One Sunday when I was in high school, I glanced at the church bulletin and thought, “That’s weird. I wonder why Pastor Terry is preaching on trigonometry this morning.” Of course, he wasn’t. When I saw the single-word sermon title “Sin” I read it as the abbreviation for “Sine,” the ratio of the length of the opposite side of a right triangle to the length of the triangle’s hypotenuse. Of course, Pastor Terry’s topic was Sin. As in, as Billy Graham once described the phenomenon, any thought or action that falls short of God’s will. My mom was sitting next to me in the church pew. I nudged her and shared my sin vs. sin confusion…we still laugh about the mix-up.
Come & See
This space has its roots in the history of how this congregation came to be - a group of Jesus followers inviting others to come and see Christ as well. Once a month, we will bring forth a devotional from years gone by. Today we re-member (put together again in our minds) from thirty years ago in the Lenten Devotional of 1987 - March 27th to be precise:
"When I became a man, I put childish ways behind me."
It is traditional to 'give things up for Lent.' But God challenges us to give up much more than some one thing or one addiction, and for much longer than a few weeks. "You were taught, with regard to your former way of life, to put off your old self, which is being corrupted by its deceitful desires; to be made new in the attitudes of your minds; and to put on the new self, created to be like God in true righteousness and holiness." (Ephesians 4:22-24 )
Check out Part I of John's story here.
While I was at peace knowing that I would be following God’s direction in some manner, I was confused about my experience. Why would God call me to the ministry and then lead me in an opposite direction? Obviously He knew ahead of time what decisions I would make, but did I know? Maybe God was showing me that I was willing to give up a budding career to serve Him. This was certainly a reordering of my priorities, and I had to demonstrate to myself that I was willing to give up this job-centered priority for a God-centered priority.
Once I understood that, He set me on a different course that He already had in mind for me. Interestingly enough, I didn’t take the position that was offered – RCA asked me to come back from my layoff into a new, more interesting position. I returned to RCA and my career “took off.” I continued my career for a total of 45 years, retiring about two months ago.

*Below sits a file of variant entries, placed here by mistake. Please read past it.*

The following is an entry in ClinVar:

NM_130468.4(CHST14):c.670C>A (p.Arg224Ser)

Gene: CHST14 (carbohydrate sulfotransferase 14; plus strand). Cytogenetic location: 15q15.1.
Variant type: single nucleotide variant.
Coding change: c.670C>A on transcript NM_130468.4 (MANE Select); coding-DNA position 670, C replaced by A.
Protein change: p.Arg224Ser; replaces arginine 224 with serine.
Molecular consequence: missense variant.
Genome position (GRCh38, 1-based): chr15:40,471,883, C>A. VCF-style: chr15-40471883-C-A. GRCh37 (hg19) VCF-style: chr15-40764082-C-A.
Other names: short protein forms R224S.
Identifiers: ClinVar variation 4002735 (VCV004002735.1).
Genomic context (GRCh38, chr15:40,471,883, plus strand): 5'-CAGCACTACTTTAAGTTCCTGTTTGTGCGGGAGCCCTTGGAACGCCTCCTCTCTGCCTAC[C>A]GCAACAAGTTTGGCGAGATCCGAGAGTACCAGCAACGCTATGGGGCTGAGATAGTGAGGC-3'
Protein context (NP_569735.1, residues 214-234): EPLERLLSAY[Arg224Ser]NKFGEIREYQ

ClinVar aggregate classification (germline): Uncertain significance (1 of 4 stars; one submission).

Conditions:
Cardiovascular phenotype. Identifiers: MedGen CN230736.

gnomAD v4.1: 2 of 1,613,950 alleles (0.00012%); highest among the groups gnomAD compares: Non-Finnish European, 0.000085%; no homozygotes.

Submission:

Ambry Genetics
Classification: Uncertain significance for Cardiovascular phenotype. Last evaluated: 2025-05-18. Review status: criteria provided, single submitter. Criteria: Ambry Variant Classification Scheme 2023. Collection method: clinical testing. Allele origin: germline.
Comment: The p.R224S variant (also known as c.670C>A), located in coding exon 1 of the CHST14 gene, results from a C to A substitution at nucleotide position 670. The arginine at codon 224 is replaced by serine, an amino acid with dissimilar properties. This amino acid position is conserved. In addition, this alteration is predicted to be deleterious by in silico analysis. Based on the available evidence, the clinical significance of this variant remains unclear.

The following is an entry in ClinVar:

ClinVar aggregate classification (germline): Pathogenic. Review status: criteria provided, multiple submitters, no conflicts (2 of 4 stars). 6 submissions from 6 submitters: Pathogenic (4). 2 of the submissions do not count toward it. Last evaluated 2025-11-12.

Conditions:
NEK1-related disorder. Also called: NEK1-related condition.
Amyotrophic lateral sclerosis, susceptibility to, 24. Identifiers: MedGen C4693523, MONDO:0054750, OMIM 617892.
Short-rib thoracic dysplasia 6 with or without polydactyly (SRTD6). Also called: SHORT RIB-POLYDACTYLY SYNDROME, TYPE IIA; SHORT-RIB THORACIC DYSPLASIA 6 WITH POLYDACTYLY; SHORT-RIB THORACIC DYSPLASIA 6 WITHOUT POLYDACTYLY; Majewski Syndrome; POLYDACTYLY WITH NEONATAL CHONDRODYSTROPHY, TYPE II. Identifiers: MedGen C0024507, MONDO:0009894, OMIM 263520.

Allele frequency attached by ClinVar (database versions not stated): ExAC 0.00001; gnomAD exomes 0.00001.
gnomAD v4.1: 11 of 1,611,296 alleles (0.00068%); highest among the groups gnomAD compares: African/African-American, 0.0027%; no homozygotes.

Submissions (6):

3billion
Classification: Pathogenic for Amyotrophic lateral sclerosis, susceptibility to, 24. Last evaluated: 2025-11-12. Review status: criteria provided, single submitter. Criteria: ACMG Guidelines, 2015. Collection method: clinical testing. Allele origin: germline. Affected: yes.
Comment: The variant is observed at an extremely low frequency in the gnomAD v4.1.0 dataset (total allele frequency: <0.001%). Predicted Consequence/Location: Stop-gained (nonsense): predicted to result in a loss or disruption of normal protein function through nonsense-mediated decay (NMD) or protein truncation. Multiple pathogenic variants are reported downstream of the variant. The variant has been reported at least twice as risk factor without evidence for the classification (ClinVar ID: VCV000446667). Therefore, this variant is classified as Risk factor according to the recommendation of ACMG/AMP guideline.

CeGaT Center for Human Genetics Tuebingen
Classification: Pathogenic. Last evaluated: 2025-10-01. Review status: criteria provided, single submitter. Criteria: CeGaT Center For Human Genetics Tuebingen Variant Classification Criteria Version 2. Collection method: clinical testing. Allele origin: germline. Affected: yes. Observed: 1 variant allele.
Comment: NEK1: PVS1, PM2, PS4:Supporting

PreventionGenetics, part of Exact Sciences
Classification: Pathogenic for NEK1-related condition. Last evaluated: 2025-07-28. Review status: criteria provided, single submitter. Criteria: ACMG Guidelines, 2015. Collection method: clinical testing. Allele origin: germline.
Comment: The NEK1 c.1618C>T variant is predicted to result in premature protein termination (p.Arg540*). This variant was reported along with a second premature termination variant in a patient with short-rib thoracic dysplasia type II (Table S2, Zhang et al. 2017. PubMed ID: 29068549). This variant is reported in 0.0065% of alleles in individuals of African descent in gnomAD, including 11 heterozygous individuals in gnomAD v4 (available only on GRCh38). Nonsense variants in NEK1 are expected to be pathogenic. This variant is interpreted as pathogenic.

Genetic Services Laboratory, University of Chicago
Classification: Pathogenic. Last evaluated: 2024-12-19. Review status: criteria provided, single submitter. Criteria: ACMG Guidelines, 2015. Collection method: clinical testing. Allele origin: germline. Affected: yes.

Have you ever been surprised by something unexpected? We all have had a moment when we stopped dead in our tracks and wondered at the amazing timing of events? Most likely you thought of it as good luck or a coincidence. Life certainly has these moments and they often make us smile or say “wow”.
Every year as we prepared to leave for Florida, I promised myself to spend my free time writing. I could spend many hours writing, but in the past, often stymied as to what I should write. I would wait for God to give me a nudge, wanting to please Him. Probably 10 years ago, after several weeks of not writing anything, I was in my same old rut; willing, yet uninspired.
After receiving my degree from Adrian College – a United Methodist school in Southeastern Michigan – I accepted a position in the up-and-coming semiconductor industry as a second-shift manufacturing engineer. Findlay, Ohio, had a multi-denominational seminary run by the Church of God with faculty from various churches in town, and since I had my days free I enrolled as a student. I had no aspirations of going into the ministry; I just wanted to increase my theological knowledge as a means to deepen my faith. I had been very active in Inter-Varsity Christian Fellowship in college, including participation in a month-long resident leadership course my senior year, and this seemed to be a good continuation of those studies. John Charles Cooper, a former student of Paul Tillich and a well-known author (Religion After 40, etc.) took me on as a graduate student.
Two years into my studies – about half way to my Masters of Divinity – I was called into the Plant Manager’s office and assigned as Resident Engineer to a facility that we were contracting with in California’s Silicon Valley. This was a huge career opportunity, especially for an engineer as young as I was. I jumped at the chance, dropped out of seminary, and went off to California without looking back. Things continued to go very well and I was given gradually increasing responsibility. I was on the fast track.